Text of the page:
Think a couple years back when you were a kid and remember those generic science kits you could get for around 11 bucks at the nearest department store. Most often ripped open with pieces scattered across the living room, evidence of attempted experiments, both successful and downright failures. Well, this is how stem cell research really began, attempted experiments both successful and failures. The scientists were children at heart, their new toy known as embryonic stem cells. It was a revolutionary movement, one that even religion could not stop. These very scientists and researchers were interested in stem cells for several reasons. Although stem cells do not serve any one function, many have the capacity to serve any function after they are instructed to specialize. Every cell in the body, for example, is derived from first few stem cells formed in the early stages of embryological development. Therefore, stem cells extracted from embryos can be induced to become any desired type. This facility makes stem cells powerful enough to regenerate damaged tissue under the right conditions. As humans we study the unknown, our curiosity screaming louder than the fear in our minds, we push towards impossible goals. Our child-like behaviours result in the greatest of findings. Think about Robert Burns Woodward, the father of Organic Chemistry — a boy-genius unlike any other. He did not spend hours in the laboratory working endlessly, he spent hours as a kid building chemistry kits. He was known as an autodidact who always had a passion for chemistry. While most kids participated in playing with games and toys, Woodward would take his chemistry sets; adding more reagents, gathering other instructions including those derived from a college-level textbook and simply “play”. Scientists perform similarly, it is not always their ravenous capitalist minds, but really true enjoyment at heart that pushes them forward in the work they do. As supporters to a building society, many of their interests lay in helping those suffering around them, while receiving appreciation for their work. We wish to be appreciated for our work, for the world to know about our legacies, to not only leave behind ashes and pen marks, but a meaning to our names, engraved forever in the books of history. We are people of words, achievements and teamwork. However, scientists were unappreciated for their hard work and the countless hours they put into lengthening the time humanity faces on this Earth. Once upon a time, stem cells seemed like a dream, an body function so unknown to us, we could not help but question its very existence. Yet, here we are, decades later, combating diseases such as heart disease, diabetes, Parkinson’s disease (an illness that affects over 10 million people all over the world) and especially cancer, a disease the human population has been dealing with for centuries. The research conducted on that very day in 1981, has allowed scientists to move forward in attempts to treat and understand various diseases, grow new cells in a laboratory to replace damaged organs or tissues, correct parts of organs that don’t work properly, research causes of genetic defects in cells, research how diseases occur or why certain cells develop into cancer cells and test new drugs for safety and effectiveness. It was a very simple idea that started the flame to the fire, a revolution with the single intent to help society. This research conducted by these scientists is not for themselves, but for all of humanity. For we are the people of success and failed experiments, for we are the people of words and achievements, all young scientists at heart.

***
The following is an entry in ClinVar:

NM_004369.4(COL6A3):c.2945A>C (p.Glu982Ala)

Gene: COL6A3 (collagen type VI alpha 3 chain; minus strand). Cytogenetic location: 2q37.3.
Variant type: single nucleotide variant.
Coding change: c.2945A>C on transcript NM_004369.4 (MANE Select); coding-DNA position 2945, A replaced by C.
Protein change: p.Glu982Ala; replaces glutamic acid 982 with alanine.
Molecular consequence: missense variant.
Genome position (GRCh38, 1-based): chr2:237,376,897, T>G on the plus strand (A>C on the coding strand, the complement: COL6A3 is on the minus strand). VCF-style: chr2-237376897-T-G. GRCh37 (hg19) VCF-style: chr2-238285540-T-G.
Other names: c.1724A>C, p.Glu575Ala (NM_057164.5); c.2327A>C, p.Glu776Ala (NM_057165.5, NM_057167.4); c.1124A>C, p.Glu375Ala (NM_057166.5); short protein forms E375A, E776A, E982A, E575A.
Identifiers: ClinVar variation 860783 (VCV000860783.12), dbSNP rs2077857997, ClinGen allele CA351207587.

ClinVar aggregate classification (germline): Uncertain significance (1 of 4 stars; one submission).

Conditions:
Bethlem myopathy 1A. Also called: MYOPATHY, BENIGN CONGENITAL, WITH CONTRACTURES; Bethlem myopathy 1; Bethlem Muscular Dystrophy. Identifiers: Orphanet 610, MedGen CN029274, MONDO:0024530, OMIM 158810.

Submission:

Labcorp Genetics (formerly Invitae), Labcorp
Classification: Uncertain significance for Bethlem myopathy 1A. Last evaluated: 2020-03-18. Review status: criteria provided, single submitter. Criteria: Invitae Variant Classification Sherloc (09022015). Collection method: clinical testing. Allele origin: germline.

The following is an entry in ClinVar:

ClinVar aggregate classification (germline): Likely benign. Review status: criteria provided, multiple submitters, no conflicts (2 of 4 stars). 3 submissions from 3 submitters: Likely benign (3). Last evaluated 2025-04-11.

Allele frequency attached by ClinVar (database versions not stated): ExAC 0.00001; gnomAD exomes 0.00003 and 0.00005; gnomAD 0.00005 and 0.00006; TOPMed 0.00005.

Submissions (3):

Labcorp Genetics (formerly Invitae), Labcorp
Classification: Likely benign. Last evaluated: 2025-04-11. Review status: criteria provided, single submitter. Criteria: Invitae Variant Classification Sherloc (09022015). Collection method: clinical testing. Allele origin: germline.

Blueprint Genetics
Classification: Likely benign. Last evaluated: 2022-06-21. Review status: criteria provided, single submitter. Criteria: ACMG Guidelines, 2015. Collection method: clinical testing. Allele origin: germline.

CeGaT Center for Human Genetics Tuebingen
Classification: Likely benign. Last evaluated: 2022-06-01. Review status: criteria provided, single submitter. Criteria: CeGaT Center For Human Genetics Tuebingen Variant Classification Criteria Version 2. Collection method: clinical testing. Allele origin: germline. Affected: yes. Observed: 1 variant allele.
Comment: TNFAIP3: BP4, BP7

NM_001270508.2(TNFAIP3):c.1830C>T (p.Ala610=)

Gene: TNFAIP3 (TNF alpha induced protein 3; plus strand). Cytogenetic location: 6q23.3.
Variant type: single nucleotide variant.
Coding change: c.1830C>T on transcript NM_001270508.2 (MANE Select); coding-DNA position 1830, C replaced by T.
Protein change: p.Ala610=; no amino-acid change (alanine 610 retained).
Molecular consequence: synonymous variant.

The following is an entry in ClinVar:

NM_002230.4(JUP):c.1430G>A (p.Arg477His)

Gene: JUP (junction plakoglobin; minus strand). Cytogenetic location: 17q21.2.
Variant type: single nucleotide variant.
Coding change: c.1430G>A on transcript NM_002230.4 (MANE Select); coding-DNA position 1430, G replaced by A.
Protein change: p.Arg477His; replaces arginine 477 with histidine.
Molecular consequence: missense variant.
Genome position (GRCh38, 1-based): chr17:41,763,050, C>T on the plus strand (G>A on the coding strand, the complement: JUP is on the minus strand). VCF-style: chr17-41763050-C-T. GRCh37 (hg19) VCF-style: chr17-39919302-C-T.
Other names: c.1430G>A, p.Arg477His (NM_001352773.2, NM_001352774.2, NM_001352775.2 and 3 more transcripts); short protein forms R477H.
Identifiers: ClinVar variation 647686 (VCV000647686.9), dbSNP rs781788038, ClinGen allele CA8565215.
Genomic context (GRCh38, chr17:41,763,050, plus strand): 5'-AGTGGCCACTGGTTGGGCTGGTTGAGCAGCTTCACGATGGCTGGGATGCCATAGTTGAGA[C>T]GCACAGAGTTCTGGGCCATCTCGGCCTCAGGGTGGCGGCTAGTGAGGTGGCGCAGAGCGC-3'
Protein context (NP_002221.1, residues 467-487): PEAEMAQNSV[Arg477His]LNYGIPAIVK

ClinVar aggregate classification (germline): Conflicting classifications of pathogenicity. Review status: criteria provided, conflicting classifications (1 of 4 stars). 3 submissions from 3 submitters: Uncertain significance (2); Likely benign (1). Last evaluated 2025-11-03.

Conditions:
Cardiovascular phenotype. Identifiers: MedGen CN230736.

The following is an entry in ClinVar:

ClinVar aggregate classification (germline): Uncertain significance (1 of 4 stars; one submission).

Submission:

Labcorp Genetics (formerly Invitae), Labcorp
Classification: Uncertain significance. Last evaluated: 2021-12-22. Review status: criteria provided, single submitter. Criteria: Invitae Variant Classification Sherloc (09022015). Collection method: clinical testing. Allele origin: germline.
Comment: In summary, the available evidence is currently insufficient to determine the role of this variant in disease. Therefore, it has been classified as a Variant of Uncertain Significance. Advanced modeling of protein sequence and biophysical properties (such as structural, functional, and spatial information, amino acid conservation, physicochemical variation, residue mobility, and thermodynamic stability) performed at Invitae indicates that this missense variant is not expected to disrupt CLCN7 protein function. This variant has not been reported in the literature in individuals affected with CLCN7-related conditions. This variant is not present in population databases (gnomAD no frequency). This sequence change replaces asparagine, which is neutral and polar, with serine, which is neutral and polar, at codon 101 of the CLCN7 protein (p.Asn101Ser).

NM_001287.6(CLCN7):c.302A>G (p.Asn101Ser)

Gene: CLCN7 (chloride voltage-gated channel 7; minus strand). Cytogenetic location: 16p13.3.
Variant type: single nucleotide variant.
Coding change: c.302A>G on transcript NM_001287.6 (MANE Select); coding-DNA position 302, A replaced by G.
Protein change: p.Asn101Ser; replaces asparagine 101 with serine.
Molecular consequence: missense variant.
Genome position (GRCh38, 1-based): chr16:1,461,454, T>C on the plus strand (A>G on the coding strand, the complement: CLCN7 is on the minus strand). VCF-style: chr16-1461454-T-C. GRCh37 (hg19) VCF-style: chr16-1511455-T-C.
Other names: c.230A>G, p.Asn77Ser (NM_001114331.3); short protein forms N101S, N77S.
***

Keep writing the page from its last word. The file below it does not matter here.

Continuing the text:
Certainly, it is the scientists that fashion these findings, but it is the health providers that bring them to your very doorstep. When you see the words “futuristic healthcare” what do you envision? Quite possibly a whole lot of robots walking around as doctors, tending to your every need. Or maybe, it’s incredible medications that give you phenomenal abilities, but the real question is, would you take the blue pill that lets you live forever? Or the red pill that allows you to disintegrate your enemies within the blink of an eye? Or maybe you have no imagination and do not envision anything. When Till and McCulloch first began their research, their initial thought could have possibly been “let’s try this out and see where it gets us”, not “we’re about to save millions of people, could we get any better?”. A great many science endeavors start out as an idea, eventually growing into something more substantial. A train of wildly placed thoughts become fodder for the inquisitive mind . It was Till and McCulloch’s insane idea that causes health providers in our day to see hope of regenerative medicine and moving lab treatments straight to your very own bedside. Two major organizations: the Ontario Stem Cell Initiative (OSCI) and the Centre for Commercialization of Regenerative Medicine (CCRM) have come together to bring together researchers, clinicians and bioengineers together. Thus providing the capacity to turn their regenerative medical discoveries into economic opportunities. The Hospital for Sick Children in Toronto provides a perfect example, where researchers there have found that metformin, a drug used to treat Type 2 diabetes, can stimulate stem cells to produce new brain cells. Dr. Janet Rossant, the interim director, under the project of bringing forth regenerative medicine states,

“Developments in neuro repair and other areas will improve the lives of people battling disease in incremental steps. We won’t see the ‘big wins,’ or cures, right away but they are not far off — maybe just five years in some cases”.